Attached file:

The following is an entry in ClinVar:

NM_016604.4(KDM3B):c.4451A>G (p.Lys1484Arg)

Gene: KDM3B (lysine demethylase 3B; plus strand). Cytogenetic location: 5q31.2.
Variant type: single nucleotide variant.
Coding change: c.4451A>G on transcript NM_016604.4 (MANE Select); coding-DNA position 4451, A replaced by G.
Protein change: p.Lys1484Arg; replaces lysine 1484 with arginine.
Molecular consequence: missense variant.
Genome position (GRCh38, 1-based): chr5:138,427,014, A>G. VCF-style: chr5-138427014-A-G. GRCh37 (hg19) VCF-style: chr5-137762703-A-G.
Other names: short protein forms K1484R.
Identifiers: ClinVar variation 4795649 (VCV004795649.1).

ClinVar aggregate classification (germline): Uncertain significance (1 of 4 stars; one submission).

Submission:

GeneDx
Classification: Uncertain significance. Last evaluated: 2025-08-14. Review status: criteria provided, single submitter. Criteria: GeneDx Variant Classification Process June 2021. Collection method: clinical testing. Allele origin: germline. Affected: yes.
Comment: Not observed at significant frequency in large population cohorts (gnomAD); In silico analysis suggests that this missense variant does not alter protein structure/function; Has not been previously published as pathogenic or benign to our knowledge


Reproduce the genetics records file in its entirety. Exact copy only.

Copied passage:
The following is an entry in ClinVar:

NM_016604.4(KDM3B):c.4451A>G (p.Lys1484Arg)

Gene: KDM3B (lysine demethylase 3B; plus strand). Cytogenetic location: 5q31.2.
Variant type: single nucleotide variant.
Coding change: c.4451A>G on transcript NM_016604.4 (MANE Select); coding-DNA position 4451, A replaced by G.
Protein change: p.Lys1484Arg; replaces lysine 1484 with arginine.
Molecular consequence: missense variant.
Genome position (GRCh38, 1-based): chr5:138,427,014, A>G. VCF-style: chr5-138427014-A-G. GRCh37 (hg19) VCF-style: chr5-137762703-A-G.
Other names: short protein forms K1484R.
Identifiers: ClinVar variation 4795649 (VCV004795649.1).

ClinVar aggregate classification (germline): Uncertain significance (1 of 4 stars; one submission).

Submission:

GeneDx
Classification: Uncertain significance. Last evaluated: 2025-08-14. Review status: criteria provided, single submitter. Criteria: GeneDx Variant Classification Process June 2021. Collection method: clinical testing. Allele origin: germline. Affected: yes.
Comment: Not observed at significant frequency in large population cohorts (gnomAD); In silico analysis suggests that this missense variant does not alter protein structure/function; Has not been previously published as pathogenic or benign to our knowledge